Hostage passengers sue British Airways over landing during 1990 Iraqi invasion

British Airways Boeing 747-100 G-AWND
Ian Gratton / Creative Commons

British Airways passengers and crew members are taking legal action against the airline and the British government over “wrongful and negligent actions” that saw their flight land in Kuwait after an Iraqi invasion of the country had already begun.  

On the evening of August 1, 1990, flight BA149 departed from London-Heathrow Airport (LHW) and set off for Kuala Lumpa, Malaysia, with a scheduled refueling stop at Kuwait International Airport (KWI). 

During the Boeing 747-136 flight, under the leadership of the former Iraqi dictator Saddam Hussein, forces invaded Kuwait and on August 2, 1990, British Airways passengers and crew were taken hostage.  

Over the next five months the hostages were subjected to rapes, mock executions and starvation at the hands of their captors.  

According to legal firm McCue Jury & Partners the action against the UK government and British Airways alleges that the British Government and British Airways allowed the flight to land in Kuwait, “despite knowing that Iraqi Armed Forces had already overrun the country”. 

In a statement published on July 1, 2024, McCue Jury & Partners said that “evidence demonstrates that BA149 was used to secretly transport a special ops team for immediate and covert deployment to the battlefield, regardless of the risk this posed to the civilians onboard”. 

The legal firm claims that after the plane landed in Kuwait a group of men disembarked the aircraft leaving other passengers and crew members on board. 

The British government has previously stated that it was unaware about the invasion while the flight was in the air, but McCue Jury & Partners claims documents released from the National Archives under the 30-year rule showed this to be untrue.  

‘We were not treated as citizens but as expendable pawns’

According to the Independent, documents released in November 2021 revealed that the UK government were informed by the British ambassador in Kuwait that Iraqi forces had invaded an hour before the flight landed. 

It’s claimed this information was never passed to British Airways and the aircraft, registered G-AWND, was never diverted.  

“The lives and safety of innocent civilians were put at risk by the British government and British Airways for the sake of an off-the-books military operation. Both have, we believe, concealed and denied the truth for more than thirty years. The victims and survivors of Flight BA149 deserve justice for being treated as disposable collateral. HMG and BA watched on as children were paraded as human shields by a ruthless dictator, yet they did and admitted nothing. There must be closure and accountability to erase this shameful stain on the UK’s conscience,” said Matthew Jury, Managing Partner at McCue Jury & Partners.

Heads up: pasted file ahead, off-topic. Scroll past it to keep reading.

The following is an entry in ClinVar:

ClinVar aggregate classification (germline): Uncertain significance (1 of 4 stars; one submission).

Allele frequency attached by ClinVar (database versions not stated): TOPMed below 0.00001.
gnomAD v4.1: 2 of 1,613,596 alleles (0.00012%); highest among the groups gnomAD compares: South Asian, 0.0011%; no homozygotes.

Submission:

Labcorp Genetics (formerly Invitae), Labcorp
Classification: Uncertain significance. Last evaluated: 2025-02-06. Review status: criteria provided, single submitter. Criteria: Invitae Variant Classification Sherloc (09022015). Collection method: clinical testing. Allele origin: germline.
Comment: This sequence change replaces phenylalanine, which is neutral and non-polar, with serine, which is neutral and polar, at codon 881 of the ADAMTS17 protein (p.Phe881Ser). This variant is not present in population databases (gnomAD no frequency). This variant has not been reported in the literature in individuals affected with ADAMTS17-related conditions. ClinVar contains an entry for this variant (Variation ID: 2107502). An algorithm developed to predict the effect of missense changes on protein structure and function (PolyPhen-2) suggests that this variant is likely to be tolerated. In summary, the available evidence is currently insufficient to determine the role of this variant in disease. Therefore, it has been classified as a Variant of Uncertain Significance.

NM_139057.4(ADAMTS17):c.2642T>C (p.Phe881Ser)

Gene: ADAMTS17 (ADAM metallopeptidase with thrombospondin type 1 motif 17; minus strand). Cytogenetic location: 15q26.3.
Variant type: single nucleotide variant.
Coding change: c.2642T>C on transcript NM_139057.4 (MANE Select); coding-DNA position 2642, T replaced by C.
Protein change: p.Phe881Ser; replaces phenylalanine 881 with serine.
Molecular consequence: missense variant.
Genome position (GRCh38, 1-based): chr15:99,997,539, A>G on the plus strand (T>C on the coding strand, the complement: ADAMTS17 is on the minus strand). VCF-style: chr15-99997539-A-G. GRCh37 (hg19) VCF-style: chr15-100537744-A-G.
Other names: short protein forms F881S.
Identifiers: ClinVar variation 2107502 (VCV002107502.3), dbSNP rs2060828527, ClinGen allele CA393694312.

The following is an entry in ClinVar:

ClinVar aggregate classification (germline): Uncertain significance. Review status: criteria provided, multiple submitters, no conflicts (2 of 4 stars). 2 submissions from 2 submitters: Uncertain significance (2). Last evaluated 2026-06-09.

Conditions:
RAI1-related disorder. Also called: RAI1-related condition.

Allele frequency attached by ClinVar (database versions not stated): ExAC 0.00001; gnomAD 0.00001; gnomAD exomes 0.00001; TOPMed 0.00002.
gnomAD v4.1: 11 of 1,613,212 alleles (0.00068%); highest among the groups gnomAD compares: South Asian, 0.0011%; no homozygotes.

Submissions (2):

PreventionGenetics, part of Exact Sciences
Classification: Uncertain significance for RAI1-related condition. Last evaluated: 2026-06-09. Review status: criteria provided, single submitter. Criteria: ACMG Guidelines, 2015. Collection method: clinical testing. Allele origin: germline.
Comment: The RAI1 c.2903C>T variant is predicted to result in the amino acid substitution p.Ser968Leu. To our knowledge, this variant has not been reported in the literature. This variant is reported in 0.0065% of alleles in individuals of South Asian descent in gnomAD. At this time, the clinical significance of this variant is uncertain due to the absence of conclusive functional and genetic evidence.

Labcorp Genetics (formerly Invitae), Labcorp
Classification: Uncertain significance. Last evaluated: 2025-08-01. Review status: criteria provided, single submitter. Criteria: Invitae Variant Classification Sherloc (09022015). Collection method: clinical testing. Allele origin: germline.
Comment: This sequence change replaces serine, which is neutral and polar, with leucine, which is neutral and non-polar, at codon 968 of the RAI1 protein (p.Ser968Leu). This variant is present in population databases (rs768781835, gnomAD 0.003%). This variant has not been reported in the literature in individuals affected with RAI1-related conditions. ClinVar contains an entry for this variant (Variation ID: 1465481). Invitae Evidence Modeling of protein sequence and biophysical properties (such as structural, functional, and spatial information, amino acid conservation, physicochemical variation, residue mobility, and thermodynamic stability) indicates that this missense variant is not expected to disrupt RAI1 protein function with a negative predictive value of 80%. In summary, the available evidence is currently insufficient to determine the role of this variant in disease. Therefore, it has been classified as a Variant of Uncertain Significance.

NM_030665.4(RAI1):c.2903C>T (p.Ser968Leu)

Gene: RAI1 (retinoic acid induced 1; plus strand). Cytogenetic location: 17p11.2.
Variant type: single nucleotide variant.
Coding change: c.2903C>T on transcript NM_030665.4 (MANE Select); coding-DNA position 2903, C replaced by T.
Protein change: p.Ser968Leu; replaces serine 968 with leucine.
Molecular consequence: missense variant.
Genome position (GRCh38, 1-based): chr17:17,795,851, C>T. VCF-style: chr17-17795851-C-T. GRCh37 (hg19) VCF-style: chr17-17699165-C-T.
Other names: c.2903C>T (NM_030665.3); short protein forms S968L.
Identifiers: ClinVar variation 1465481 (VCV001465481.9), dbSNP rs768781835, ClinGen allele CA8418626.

The legal action claims that contact between the British Embassy in Kuwait and British Airways on August 1, 2024, showed that “flights the following day were inadvisable, but while BA could assume further govt advice would be forthcoming, it never came”. 

The claim specifically against British Airways “centers on their duty of care to passengers and crew and that they had advice that flights to Kuwait were ‘unadvisable’. No adequate risk assessment was taken, else the flight would have been diverted”. 

Who are the claimaints?

A ‘Letter Before Action’ was sent on behalf of 95 claimants from nine different countries on July 1, 2024, with the UK’s Foreign Office, Cabinet Office and Ministry of Defense along with BA all involved.    

The claimants include passengers on board BA149, inbound BA crew members on board BA149 and crew members who were already in Kuwait awaiting onward deployment on BA149. 

“Each Claimant has their own story and suffered varying degrees of physical and/or psychiatric harm because of their treatment while held hostage by the Iraqi Armed Forces,” McCue Jury & Partners said.  

The legal firm added: “The Claimants are seeking damages for their injuries (both physical and psychiatric), special damages for their consequential losses, and aggravated and punitive damages due to the Government and British Airways alleged wrongdoing. Having been lied to for so many years, they are also seeking vindication of their rights and for the truth to be finally adjudicated in Court.” 

Commenting on the action, former BA passenger and hostage, Barry Manners, said that they were treated as “expendable pawns” and the events have been years of “cover-up and bare-faced denial”. 

In a statement to AeroTime, the UK’s Cabinet Office said: “We do not comment on ongoing legal matters.” 

AeroTime has also contacted British Airways, the Ministry of Defense and the Foreign Office for comment.  

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